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Why this could finally be the election where climate change matters

This photo combination shows Democratic presidential candidate Hillary Clinton(L) on April 4, 2016 and Republican challenger Donald Trump on February 16, 2016. (AFP PHOTO / dskDSK/AFP/Getty Images)
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Donald Trump, now the presumptive Republican presidential nominee, has said that “I’m not a big believer in man-made climate change.” Hillary Clinton, meanwhile, is a strong proponent of climate change action, and a supporter of continuing President Obama’s policies on the matter, which include joining and honoring the Paris climate agreement and instituting the Clean Power Plan, which would shift domestic electricity generation onto a less carbon-intensive path.

Now that the race appears to have narrowed to these two, it sets up a situation that many environmentalists have long hoped for — one in which a sharp contrast on climate change between the two candidates means that it might not only come up prominently in an election, but moreover, actually make a difference. (And if Bernie Sanders somehow racks up hard-to-imagine delegate totals in coming races or achieves some kind of convention upset, that contrast would only be heightened further.)

That would be pretty different from other recent elections. In 2012, President Obama and the media alike were widely faulted for rarely talking about climate change. In the 2014 midterms, meanwhile, billionaire Tom Steyer’s super PAC NextGen Climate Action spent $ 74 million, but saw candidates it was opposing win nonetheless in key Senate races.

However, the issue appears to have grown in public salience since then, and new polling data, in combination with the very clear difference between Trump and Clinton on the issue, suggests at least a chance that things might actually be different this time around.

“It is an important issue on which to sharpen the contrast in the general election, particularly with young voters,” says Gene Karpinski, the president of the League of Conservation Voters. Karpinski points out not only that Clinton already talks about climate change on the stump regularly (and that it has been a constant theme in Democratic debates) but that her campaign manager, Robby Mook, formerly headed the campaign of Virginia Gov. Terry McAuliffe, who hit his opponent — Ken Cuccinelli — hard on the issue of climate change.

“In my view, rarely does any one issue decide a Presidential election, but being a climate denier hurts Trump,” adds Democratic pollster and strategist Mark Mellman. “Trump’s position sends a wider signal about being anti-science and anti-environment which will make it very difficult for him to appeal to moderates.”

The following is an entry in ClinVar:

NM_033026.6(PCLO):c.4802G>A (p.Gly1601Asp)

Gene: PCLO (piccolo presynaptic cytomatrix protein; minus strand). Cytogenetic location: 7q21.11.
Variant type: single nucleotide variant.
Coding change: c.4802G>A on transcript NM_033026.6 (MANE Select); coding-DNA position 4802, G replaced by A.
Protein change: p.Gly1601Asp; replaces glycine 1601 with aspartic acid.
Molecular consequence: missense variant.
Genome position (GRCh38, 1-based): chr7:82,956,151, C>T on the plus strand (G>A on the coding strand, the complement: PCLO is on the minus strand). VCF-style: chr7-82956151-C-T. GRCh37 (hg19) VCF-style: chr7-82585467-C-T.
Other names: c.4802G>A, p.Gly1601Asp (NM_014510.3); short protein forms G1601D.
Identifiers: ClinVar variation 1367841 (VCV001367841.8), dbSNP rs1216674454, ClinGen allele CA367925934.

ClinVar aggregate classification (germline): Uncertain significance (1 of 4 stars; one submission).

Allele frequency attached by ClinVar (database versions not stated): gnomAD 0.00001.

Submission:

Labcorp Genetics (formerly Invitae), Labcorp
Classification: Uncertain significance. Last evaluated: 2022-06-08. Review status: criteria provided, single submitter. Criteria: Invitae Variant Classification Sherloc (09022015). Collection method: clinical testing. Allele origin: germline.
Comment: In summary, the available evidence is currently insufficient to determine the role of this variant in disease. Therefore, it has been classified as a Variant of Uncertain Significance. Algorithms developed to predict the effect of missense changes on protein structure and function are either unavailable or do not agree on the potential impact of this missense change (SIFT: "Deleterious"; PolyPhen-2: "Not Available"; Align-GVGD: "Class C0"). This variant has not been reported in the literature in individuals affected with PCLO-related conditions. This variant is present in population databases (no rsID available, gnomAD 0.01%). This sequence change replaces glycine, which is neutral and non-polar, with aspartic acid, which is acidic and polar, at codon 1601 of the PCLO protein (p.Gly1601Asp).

Granted, there remain plenty of grounds for skepticism — and also ways in which the polling data itself continues to raise doubts. As has perennially been the case, climate change still does not rank among the top priorities of most voters, although it does for a minority, particularly in the liberal Democratic camp. And so far, while it has come up mainly in Democratic debates, it has not been a particularly resonant theme in what has been a pretty off-script and tumultuous election.

“It’s an economically oriented discourse, and it’s very personal, which is why you’re seeing a lot of disruption in the political process at this point, and that’s the focus,” says Republican strategist and pollster David Winston, who said he doesn’t think climate change will compete with this narrative.

Nonetheless, other recent polling data reinforces the idea that if there were ever a year in which climate change could matter, it’s this one — both because of how different Clinton and Trump are, and because of the rising profile of the issue.

March Gallup poll, for instance, found more Americans worried either a “great deal” or a “fair amount” about global warming than at any time since 2008 — at 64 percent. It also found that a record 65 percent believe that rising temperatures are being caused by humans, and that all three major political groups in the U.S. show an upswing in concern. 84 percent of Democrats, 64 percent of Independents, and 40 percent of Republicans told Gallup that they “worry a great deal or fair amount” about the issue.

“Americans are now expressing record- or near-record-high belief that global warming is happening, as well as concern about the issue,” the group concluded.

Other types of analysis also suggest the issue has some potential. “Climate change is the issue that is the most starkly different between Clinton supporters and Trump supporters,” adds Anthony Leiserowitz, who heads the Yale Project on Climate Change Communication, which has conducted a number of surveys on the subject. “Among that set of voters that say that global warming will be one of the key issues on which they base their vote, she has a huge lead over him.”